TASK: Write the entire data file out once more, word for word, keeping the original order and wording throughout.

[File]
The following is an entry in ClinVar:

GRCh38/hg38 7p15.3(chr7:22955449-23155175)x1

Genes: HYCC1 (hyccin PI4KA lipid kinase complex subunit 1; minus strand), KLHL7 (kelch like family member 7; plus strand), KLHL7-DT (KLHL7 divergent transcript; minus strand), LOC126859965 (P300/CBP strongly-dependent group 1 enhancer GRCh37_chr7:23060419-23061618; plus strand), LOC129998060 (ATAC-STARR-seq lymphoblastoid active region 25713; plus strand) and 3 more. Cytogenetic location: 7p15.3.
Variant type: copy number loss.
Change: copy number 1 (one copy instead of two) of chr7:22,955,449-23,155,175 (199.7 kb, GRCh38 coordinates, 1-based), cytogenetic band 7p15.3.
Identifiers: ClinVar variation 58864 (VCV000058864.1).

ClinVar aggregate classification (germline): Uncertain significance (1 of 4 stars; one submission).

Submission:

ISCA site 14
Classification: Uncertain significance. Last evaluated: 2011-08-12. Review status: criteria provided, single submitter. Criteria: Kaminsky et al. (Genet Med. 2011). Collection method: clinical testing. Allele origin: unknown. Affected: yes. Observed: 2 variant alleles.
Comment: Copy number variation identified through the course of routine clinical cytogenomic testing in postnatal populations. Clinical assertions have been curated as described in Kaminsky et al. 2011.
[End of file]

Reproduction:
The following is an entry in ClinVar:

GRCh38/hg38 7p15.3(chr7:22955449-23155175)x1

Genes: HYCC1 (hyccin PI4KA lipid kinase complex subunit 1; minus strand), KLHL7 (kelch like family member 7; plus strand), KLHL7-DT (KLHL7 divergent transcript; minus strand), LOC126859965 (P300/CBP strongly-dependent group 1 enhancer GRCh37_chr7:23060419-23061618; plus strand), LOC129998060 (ATAC-STARR-seq lymphoblastoid active region 25713; plus strand) and 3 more. Cytogenetic location: 7p15.3.
Variant type: copy number loss.
Change: copy number 1 (one copy instead of two) of chr7:22,955,449-23,155,175 (199.7 kb, GRCh38 coordinates, 1-based), cytogenetic band 7p15.3.
Identifiers: ClinVar variation 58864 (VCV000058864.1).

ClinVar aggregate classification (germline): Uncertain significance (1 of 4 stars; one submission).

Submission:

ISCA site 14
Classification: Uncertain significance. Last evaluated: 2011-08-12. Review status: criteria provided, single submitter. Criteria: Kaminsky et al. (Genet Med. 2011). Collection method: clinical testing. Allele origin: unknown. Affected: yes. Observed: 2 variant alleles.
Comment: Copy number variation identified through the course of routine clinical cytogenomic testing in postnatal populations. Clinical assertions have been curated as described in Kaminsky et al. 2011.